It’s not too early to buy or sell your home

And we are off to the races!

Members of the Ottawa Real Estate Board sold 667 residential properties in January through the Board’s Multiple Listing Service® system, compared with 598 in January 2016, an increase of 11.5 per cent. The five-year average for January sales is 614.

“The year is off to a great start, with sales up over this time last year, and well above the five-year average,” remarks Rick Eisert, President of the Ottawa Real Estate Board. “Residential-class resales supported this increase, with a 16.6 per cent growth over January 2016. The number of properties listed in January has doubled the amount listed in December, which is very typical of sellers getting a jump start on the spring selling season.”

January’s sales included 119 in the condominium property class, and 548 in the residential property class. The condominium property class includes any property, regardless of style (i.e. detached, semi-detached, apartment, townhouse, etc.), which is registered as a condominium, as well as properties which are co-operatives, life leases and timeshares. The residential property class includes all other residential properties.

“While the numbers indicate a positive trend for Ottawa as a whole, we emphasize that all real estate is local, and prices and conditions will vary from neighbourhood to neighbourhood,” explains Eisert. “We encourage buyers and sellers to talk to a REALTOR® for more information about the housing market outlook where they live, or want to live.”

“In the residential market the most active price point was the $300,000 to $399,999 range for the month of January, accounting for 35.2 per cent of the market. The condominium market was most active in the $150,000 to $249,999 price range, accounting for 58.7 per cent of the market,” says Eisert. “In addition to residential and condominium sales, OREB members assisted clients with renting 201 properties in January.”*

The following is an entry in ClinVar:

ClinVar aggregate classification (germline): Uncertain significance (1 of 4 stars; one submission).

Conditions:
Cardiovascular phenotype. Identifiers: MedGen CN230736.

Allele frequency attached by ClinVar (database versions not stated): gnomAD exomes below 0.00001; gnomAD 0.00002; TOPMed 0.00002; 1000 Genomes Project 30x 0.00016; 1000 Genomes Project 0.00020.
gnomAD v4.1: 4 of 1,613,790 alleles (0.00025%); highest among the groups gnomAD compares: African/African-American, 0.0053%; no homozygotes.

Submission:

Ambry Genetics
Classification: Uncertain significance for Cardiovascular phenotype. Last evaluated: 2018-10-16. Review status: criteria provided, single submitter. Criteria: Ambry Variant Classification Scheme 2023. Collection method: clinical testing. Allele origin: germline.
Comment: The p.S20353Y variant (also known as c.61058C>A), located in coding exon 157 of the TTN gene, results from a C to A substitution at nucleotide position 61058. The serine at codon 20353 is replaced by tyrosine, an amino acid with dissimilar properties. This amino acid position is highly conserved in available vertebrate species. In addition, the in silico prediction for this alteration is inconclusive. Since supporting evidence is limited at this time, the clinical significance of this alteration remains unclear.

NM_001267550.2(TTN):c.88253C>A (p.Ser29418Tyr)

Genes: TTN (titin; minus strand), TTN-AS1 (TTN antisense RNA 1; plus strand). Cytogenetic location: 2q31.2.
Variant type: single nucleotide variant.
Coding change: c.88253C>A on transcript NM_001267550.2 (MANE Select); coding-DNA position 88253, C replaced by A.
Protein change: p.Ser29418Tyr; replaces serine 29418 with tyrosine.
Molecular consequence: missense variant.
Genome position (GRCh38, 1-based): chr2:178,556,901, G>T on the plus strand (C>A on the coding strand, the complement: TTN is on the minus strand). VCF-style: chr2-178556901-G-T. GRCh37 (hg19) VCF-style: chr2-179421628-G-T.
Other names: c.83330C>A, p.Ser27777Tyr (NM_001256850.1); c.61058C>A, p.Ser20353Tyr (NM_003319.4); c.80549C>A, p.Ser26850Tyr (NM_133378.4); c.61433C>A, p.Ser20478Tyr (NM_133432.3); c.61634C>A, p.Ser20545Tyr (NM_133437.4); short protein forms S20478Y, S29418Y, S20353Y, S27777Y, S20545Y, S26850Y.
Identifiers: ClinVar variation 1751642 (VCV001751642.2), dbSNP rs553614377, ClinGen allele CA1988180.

Locally, January was also a busy month – although more so in Carleton Place than in Almonte. CP saw a 12.5% increase in sales from 2016 to 2017, with 9 homes being sold compared to 8 last year. The average sales price is down by 10.2% – $298,346 in 2017 compared to $332,150 in 2016.  There were no sales in Almonte in January – so that just means February will be an amazing month!

If you are thinking of buying or selling in 2017, it’s not too early to start a conversation.  Give me a call – let’s have coffee and chat!

** The preceding information was taken from the Ottawa Real Estate Board website .

Not to early to buy or sell our home.

It is a great time to start thinking of buying or seeling your home.

Did you sell your house last year? Here’s what you need to know.

What you need to know if you SOLD your home last year… (or if you will ever sell your home in the future!)

There are two changes that were made to Ontario’s real estate policies in 2016 which will affect the market in 2017 – and this is the perfect time of year to remind you about those.

Beginning January 1st, 2017, first-time homebuyers are now eligible to receive a refund of up to $4000 from the land transfer tax rebate (twice the previous refund of $2000 for new homebuyers). The increase in this rebate was designed to encourage more young people to make their first big purchase by reducing their closing costs and help them save money for their down payment.